The testimony came in the third week of the trial of Ms. Monrad and four other Gen Re and AIG executives on charges that they engineered a fraudulent loss portfolio reinsurance deal that allowed AIG to inflate its loss reserves by $500 million in the last quarter of 2000 and the first quarter of 2001.
Those charged in addition to Ms. Monrad are Ronald E. Ferguson, Gen Re’s former CEO; Christopher P. Garand, former senior vp in charge of U.S. finite underwriting for Gen Re; Robert Graham, former senior vp and legal counsel for the reinsurer; and Christian M. Milton, AIG’s former vp for reinsurance.
Mr. Houldsworth’s testimony follows that of Richard Napier, a former Gen Re senior vp who completed his testimony Tuesday. Both men have pleaded guilty to conspiracy in the case and are cooperating with the government.
Prosecutors played recordings of a series of phone calls Mr. Houldsworth had with some of the defendants and others at Gen Re in mid-November 2000.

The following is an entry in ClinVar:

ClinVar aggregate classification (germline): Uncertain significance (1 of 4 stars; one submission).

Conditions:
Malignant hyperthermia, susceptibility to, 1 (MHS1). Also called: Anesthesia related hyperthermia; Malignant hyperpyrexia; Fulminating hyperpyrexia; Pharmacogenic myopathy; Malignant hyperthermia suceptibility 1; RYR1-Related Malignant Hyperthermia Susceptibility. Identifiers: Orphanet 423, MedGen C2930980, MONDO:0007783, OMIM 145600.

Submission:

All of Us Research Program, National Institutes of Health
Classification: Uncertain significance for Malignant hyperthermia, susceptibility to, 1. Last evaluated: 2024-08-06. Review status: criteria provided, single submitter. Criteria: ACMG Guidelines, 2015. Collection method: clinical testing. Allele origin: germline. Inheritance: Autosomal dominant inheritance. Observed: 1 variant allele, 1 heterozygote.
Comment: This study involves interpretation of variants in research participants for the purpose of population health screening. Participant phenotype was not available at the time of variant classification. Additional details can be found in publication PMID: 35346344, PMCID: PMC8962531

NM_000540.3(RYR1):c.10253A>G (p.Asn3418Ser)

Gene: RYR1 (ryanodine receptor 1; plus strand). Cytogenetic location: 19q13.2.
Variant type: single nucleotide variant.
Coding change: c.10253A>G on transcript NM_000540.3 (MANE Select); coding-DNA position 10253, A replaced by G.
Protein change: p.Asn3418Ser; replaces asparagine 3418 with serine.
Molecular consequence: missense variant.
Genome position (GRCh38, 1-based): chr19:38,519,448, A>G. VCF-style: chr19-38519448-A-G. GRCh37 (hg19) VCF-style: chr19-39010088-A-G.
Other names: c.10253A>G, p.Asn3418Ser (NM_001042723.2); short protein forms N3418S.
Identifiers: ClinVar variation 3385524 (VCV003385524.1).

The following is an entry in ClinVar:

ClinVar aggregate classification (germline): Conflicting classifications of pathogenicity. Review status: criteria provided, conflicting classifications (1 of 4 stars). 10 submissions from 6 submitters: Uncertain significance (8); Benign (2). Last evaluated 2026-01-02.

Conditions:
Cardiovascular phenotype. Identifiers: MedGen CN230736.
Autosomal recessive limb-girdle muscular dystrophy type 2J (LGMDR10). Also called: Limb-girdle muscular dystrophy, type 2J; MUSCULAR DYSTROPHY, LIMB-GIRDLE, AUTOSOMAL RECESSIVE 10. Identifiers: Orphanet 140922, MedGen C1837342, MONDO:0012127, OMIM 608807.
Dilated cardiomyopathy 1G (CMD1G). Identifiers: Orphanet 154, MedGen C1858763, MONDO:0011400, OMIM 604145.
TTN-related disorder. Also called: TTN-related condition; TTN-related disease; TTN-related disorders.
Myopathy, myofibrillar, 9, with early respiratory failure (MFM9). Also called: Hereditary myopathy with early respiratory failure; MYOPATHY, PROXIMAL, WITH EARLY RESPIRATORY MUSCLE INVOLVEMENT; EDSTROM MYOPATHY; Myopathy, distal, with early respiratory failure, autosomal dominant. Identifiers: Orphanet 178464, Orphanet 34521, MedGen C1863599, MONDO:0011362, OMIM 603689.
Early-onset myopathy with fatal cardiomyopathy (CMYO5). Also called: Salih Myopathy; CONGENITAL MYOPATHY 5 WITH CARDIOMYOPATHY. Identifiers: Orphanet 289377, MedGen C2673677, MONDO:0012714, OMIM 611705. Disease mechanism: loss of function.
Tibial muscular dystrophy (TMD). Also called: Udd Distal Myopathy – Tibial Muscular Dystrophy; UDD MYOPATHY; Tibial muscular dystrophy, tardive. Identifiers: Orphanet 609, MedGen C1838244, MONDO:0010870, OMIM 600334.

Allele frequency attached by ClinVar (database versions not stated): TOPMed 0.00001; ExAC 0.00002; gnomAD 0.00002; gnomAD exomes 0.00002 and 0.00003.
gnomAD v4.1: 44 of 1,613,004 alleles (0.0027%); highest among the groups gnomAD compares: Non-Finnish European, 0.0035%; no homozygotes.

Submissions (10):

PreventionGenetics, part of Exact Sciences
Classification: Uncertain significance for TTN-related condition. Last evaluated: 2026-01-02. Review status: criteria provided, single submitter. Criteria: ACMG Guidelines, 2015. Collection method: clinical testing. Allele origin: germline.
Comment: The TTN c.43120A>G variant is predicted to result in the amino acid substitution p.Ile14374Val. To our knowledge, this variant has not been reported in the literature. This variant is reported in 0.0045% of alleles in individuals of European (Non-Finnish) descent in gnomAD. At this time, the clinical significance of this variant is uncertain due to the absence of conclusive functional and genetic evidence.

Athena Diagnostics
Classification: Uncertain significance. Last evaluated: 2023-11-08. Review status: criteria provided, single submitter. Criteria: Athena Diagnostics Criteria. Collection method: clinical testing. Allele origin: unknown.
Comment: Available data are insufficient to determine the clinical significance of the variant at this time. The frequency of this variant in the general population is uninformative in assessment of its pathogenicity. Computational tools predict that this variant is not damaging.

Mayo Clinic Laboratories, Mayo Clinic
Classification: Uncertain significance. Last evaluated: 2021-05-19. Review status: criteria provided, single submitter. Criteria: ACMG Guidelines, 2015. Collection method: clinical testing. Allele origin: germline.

In one Nov. 14, 2000, call, Ms. Monrad is heard telling Mr. Houldsworth not to worry about “whether we are transferring deposit liabilities or not.”
“Any way we structure this, it’s going to look like a deposit because they are not really looking to take risks,” she adds later in the conversation, referring to AIG.
Gen Re ultimately accounted for the deal as a deposit, while AIG accounted for it as a risk-bearing reinsurance transaction, allowing it to report the reserves on its balance sheet.
Ms. Monrad also cautioned Mr. Houldsworth that the proposal was highly confidential: “If we ever talked about it, our name would be mud with AIG,” she says on the recording.
Asked by Assistant U.S. Attorney Eric Glover why the concern with confidentiality, Mr. Houldsworth replied: “It obviously involved a U.S. public company looking to amend or misrepresent its financial statements.”
Prosecutors also played recordings in which Mr. Houldsworth discussed the deal with Mr. Garand; Milan Vukelic, Mr. Houldsworth’s boss at Cologne Re’s Alternative Solutions unit in London; and Peter Gerhardt, Mr. Vukelic’s superior at Cologne Re in Cologne, Germany.